The relatively new Minneapolis Fed president Narayana Kocherlakota is not known for any insightful, original ideas. Before he took over the MinnFed, he was a research economist at the bank in the late 1990s, a consultant there from 1999 to 2009, taught at the University of Minnesota from 2005 to 2010 and was chairman of the U’s department of economics before being named president of the bank. What he is best known for is his epic flip-flopping: from one of the Fed's staunchest hawks early in his presidential career, to a dove so starved for the Fed's monetary liquidity, he often puts even Charles Evans to shame. He is among the first to suggest that the Fed should hold rates at zero until unemployment hits 5.5% (which it never will unless of course the plunge in the labor participation rate continues) something which both Goldman and Yellen have now adopted as gospel. Nobody knows what precipitated this shocking metamorphosis, although it is said Ben Bernanke can be quite persuasive during unrecorded phone calls. Which brings us to the topic of this post: what does a suspiciously reformed Fed dove do when faced with increasingly louder, conflicting voices that challenge the delusion that the only thing that will fix a failing QE is more QE? He fires them of course.
As the Star Tribune reports, two top economists at the Minneapolis Fed were "shown the door" when they disagreed with their tyrannical money printing advocate. Who were the two?
The departing economists are Patrick Kehoe and Ellen McGrattan, both highly regarded researchers with long tenures in Minneapolis. Kehoe, a Harvard Ph.D. who has taught at the University of Pennsylvania and the University of Chicago, joined the Fed as a monetary adviser in 1997. He was the bank’s highest-ranked research economist, according to data from the St. Louis Fed.
“He’s a high-profile person in the profession, a world-class economist,” said Stephen Williamson, a former Minneapolis Fed economist who now works at the St. Louis Fed and is a professor at Washington University in St. Louis. “He’s a big deal.”
Kehoe declined to comment. McGrattan said Kehoe was fired on Oct. 18. He already has a position at the U, which often shares economists with the Minneapolis Fed. “Patrick Kehoe did not choose to quit or leave the Fed,” McGrattan said.
McGrattan, a Stanford Ph.D. who taught at Duke University before joining the Minneapolis Fed in 1992, will take a position with the University of Minnesota in January and will go on unpaid leave at the bank. She has been an adjunct professor at the U since 1993 and said she was pushed aside at the Fed more implicitly than Kehoe.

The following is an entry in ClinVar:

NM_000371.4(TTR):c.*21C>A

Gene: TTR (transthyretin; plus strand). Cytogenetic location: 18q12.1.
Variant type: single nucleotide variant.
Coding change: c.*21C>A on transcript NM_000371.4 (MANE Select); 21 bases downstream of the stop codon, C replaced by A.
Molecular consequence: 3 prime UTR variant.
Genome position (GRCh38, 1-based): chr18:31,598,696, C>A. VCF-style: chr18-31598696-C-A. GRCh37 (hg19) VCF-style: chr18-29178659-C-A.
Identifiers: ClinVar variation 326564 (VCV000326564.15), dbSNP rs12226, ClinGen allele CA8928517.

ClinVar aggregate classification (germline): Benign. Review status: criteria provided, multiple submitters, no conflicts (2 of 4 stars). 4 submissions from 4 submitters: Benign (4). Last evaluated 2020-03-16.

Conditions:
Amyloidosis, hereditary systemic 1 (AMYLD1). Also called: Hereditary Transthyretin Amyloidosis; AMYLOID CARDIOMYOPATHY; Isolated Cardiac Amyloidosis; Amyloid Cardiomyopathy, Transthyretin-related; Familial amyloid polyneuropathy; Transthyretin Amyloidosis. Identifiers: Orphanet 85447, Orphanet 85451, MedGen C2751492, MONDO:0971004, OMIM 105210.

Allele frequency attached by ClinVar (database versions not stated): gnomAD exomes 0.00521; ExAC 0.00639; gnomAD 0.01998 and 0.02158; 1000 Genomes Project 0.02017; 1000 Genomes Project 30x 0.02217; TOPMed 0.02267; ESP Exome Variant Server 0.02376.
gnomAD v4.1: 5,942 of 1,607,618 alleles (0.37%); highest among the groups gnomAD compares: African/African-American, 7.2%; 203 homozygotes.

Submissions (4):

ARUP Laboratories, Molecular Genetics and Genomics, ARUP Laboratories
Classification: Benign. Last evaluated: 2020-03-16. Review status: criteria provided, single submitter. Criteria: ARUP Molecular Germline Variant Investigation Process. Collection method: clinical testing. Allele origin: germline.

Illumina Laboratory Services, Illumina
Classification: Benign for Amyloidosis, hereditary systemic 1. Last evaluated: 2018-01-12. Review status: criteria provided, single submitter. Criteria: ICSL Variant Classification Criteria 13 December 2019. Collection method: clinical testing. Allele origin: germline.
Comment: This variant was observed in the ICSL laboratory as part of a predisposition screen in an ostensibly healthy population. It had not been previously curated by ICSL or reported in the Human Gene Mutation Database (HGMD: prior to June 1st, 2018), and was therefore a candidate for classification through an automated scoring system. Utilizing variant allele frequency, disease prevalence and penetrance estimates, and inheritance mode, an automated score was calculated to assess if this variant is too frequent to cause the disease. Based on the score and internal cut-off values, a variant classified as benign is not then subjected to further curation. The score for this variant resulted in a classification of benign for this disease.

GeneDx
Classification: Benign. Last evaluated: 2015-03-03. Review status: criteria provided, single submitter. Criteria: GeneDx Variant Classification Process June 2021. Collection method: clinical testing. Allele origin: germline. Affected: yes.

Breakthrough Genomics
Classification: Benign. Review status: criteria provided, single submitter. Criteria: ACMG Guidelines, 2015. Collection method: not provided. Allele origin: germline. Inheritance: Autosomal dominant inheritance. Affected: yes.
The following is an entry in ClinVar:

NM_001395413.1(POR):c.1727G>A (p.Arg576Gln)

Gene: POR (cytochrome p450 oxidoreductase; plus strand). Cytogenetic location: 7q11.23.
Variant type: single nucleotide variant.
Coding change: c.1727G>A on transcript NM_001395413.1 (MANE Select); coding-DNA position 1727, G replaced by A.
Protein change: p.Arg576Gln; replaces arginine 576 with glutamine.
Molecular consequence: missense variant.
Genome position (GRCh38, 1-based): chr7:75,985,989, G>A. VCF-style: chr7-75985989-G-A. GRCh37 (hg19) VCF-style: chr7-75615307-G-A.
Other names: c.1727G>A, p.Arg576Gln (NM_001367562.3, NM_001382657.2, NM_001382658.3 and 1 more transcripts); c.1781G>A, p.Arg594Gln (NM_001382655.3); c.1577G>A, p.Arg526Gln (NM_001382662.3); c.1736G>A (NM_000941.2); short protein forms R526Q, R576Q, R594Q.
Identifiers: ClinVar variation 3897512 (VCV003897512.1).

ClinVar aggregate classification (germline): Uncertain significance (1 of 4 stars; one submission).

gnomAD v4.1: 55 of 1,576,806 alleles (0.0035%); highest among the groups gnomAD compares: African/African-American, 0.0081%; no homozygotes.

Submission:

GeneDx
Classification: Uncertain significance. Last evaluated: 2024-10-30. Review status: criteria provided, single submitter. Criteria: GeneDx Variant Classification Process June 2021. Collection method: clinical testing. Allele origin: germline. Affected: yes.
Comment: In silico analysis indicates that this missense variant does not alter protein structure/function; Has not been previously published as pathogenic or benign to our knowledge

As a reminder, "The Minneapolis Fed has a reputation as one of the premier economic research institutions in the country. A close partnership between the U and the bank over the years resulted in an innovative marriage of academic economic research and policymaking. It was a fruitful collaboration in which economists such as Prescott, Tom Sargent, Chris Sims and Neil Wallace helped put the Minneapolis Fed and University of Minnesota on the map. Former President Gary Stern and Art Rolnick, the former research director, continued the tradition. Sargent, Sims and Prescott eventually won Nobel Prizes in economics, and Sargent and Prescott still have ties to the U and the Minneapolis Fed."
Sargent, incidentally, is the same person who a few days ago was heard uttering the most apocryphal words a Fed cardinal could hear, namely that deflation is actually a good thing, and that Greece might benefit from returning to a gold standard. It is easy to see why Kocher does not like him.
But back to Kehoe and McGrattan who were mercilessly sacked by their dovish boss: why did he do that one may ask? Simple - they disagreed with his monetary religion.
There are subtle policy differences between Kocherlakota and the economists who are leaving. Kocherlakota has been at the center of a debate over the effectiveness of the Fed’s low-interest-rate policy. He has pushed for nearly two years for the Fed to hold down rates until unemployment drops to 5.5 percent.
He argues, in general, that what are known as “New Keynesian” economic models are helpful. This school of thought has helped create an unprecedented intervention in the financial markets by the country’s central bank — the $85 billion a month bond-buying program known as quantitative easing.
But Kehoe and McGrattan published a paper in 2008 arguing that monetary policy can do little to affect the unemployment rate, and Fed policymakers should instead focus primarily on controlling inflation.
“New Keynesian models are not yet useful for policy analysis,” they wrote.
Which is effectively the same as telling the Spanish Inquisition that god does not exist. Luckily, modern society is a little more developed (for now). Instead of Kehoe and McGrattan getting the iron maiden, they were merely fired.
Prescott laments that this sort of debate within the bank, long encouraged, no longer appears to be welcome. “A good administrator sets up a loyal opposition,” he said.
Don't ask. Don't question. Just accept. And with that it's case closed for how the Fed's pathological voodoo shamans deal with any dissent.